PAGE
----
///2011 Abstract Details
2011 Abstract Details2019-08-02T19:41:08-05:00

Quality Neuraxial Analgeisa in Labour: New Insights from the Perspective of Women

Abstract Number: 14
Abstract Type: Original Research

Amy K Swinson MRCP, FRCA1 ; Lisa O'Brien PhD2; Jasmine Djordevic BSc3; David Steiner PhD4; Alex Kiss PhD5; Pamela Angle MD, MSc6

Introduction: There has been a paradigm shift in obstetric analgesic practice. Previous focus on simple analgesia for labor has evolved into methods aimed at minimizing unwanted side effects and improving outcomes. Our previous study has suggested the hallmarks of quality neuraxial analgesia (QNA).[1] This study, done as a part of item generation for tool development, provides additional insight into previous findings.

Methods: Following REB approval, experts (senior anesthesiologists from SOAP, experienced labor and delivery nurses) and parturients participated in an item generation study as a part of instrument development. Parturients in this study generated no new items. Experts generated an additional 13 items to produce a 49 item questionnaire. Each item was rated on a 11 point scale ranging from 0-10. Trained interviewers administered the questionnaire and were not involved in the patient's care. Relationships between parturients experiences of QNA and factors contributing to it were explored using Pearson’s correlations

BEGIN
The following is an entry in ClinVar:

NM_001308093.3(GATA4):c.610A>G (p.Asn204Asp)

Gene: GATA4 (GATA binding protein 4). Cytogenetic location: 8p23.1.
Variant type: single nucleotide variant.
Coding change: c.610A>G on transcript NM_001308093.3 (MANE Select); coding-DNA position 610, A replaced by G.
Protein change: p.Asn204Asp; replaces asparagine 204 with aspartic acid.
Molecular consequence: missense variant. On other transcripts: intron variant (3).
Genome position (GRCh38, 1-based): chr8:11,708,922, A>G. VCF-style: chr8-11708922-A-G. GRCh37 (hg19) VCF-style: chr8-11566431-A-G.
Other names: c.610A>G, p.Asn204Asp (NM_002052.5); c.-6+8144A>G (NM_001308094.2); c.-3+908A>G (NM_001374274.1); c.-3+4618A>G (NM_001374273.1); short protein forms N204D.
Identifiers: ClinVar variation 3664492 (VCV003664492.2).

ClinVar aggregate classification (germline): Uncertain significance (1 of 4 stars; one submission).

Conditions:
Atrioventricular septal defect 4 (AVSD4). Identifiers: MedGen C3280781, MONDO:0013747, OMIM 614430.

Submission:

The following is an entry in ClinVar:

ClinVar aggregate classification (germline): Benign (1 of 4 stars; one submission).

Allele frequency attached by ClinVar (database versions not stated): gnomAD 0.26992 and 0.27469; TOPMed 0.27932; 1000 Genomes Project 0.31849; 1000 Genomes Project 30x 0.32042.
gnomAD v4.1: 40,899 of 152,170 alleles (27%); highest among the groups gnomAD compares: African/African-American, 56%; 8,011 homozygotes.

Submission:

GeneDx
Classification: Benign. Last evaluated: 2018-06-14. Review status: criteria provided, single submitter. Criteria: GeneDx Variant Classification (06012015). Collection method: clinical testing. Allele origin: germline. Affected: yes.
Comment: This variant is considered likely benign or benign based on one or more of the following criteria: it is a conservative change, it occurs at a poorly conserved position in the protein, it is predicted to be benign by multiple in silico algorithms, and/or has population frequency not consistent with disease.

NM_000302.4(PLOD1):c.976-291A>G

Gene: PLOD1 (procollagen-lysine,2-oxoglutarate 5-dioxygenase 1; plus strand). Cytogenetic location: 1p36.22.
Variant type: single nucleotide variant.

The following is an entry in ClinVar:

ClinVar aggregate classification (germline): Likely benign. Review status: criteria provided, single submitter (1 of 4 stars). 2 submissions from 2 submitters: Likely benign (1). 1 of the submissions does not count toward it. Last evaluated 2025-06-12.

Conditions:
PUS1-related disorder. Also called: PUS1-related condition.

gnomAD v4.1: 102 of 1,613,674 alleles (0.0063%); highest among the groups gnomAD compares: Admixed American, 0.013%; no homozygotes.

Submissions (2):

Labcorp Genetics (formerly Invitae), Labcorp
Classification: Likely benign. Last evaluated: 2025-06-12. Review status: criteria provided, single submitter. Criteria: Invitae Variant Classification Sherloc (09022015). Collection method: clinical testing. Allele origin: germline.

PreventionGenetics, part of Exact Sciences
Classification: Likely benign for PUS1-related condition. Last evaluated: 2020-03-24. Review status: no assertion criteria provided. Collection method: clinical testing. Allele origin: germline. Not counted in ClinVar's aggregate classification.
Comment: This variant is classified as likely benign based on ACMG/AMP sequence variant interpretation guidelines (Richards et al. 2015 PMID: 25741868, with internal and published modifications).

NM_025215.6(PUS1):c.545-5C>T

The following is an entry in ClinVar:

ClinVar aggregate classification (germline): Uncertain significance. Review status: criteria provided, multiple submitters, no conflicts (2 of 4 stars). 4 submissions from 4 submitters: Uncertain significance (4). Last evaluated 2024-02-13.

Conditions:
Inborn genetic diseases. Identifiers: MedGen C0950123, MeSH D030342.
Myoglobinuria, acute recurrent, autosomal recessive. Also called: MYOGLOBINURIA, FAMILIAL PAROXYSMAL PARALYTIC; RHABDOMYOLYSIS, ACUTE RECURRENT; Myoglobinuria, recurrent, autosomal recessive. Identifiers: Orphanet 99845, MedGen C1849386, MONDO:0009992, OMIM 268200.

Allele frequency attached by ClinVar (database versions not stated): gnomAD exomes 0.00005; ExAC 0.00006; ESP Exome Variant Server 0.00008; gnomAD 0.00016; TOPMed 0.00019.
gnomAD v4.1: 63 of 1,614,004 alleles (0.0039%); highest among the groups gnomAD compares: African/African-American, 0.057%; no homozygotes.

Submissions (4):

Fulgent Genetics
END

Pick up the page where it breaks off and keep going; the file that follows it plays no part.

Results: 30 eligible parturients completed the 49 item questionnaire and were of mixed parity, race, social background and delivery mode. Parturients delivered within 72 hours of the interview time. All had received epidural analgesia without a spinal component maintained by infusion with PCEA of either bupivicaine or ropivicaine (0.08%) with 2 mcg/ml fentanyl, 18/30 were primiparous, 20/30 delivered vaginally (6 low-mid forceps or vacuum). Epidural initiation was at a mean (SD) cervical dilatation of 3 cm ± 1.6 cm.

From preliminary analysis quality neuraxial analgesia and the following factors were positively correlated: overall pain relief (r =0.674, p<0.001), overall ability to prevent breakthrough pain (r= 0.589, p=0.001), overall ability to cope (r=0.755, p<0.001), overall ability to focus (r=0.666, p<0.001), ability to relax (r= 0.804, p<0.001), ability to relate to others (r= 0.468, p=0.009), self control (r=0.394, p=0.030) and the overall ability to enjoy the birth (r= 0.659, p<0.001). Amount of distress experienced while trying to prevent pain breakthrough (r=-0.615, p<0.001) and overall distress from pain (r=-0.792, p<0.001) were negatively correlated with QNA. Correlations were not demonstrated between QNA and speed of onset of pain relief (r= 0.058, p=0.763), the ability to participate in the birth (r =0.175, p=0.355), satisfaction with the birth (r=0.361,p=0.05), overall fear (r=-0.161, p=0.396), inability to spontaneously urinate (r=-0.120, p= 0.529), heavy legs (r=0.043, p= 0.820), numbness (r=0.218, p= 0.248) or itching (r=-0.204, p= 0.279).

Discussion: Our findings describe factors associated with positive or negative QNA as well as the impact of high or low quality QNA on women’s perspectives and experiences during childbirth. Study findings have implications for both tool development and clinical care.

Reference: 1. Can J Anesth. 2010 May; 57(5):468–478.

SOAP 2011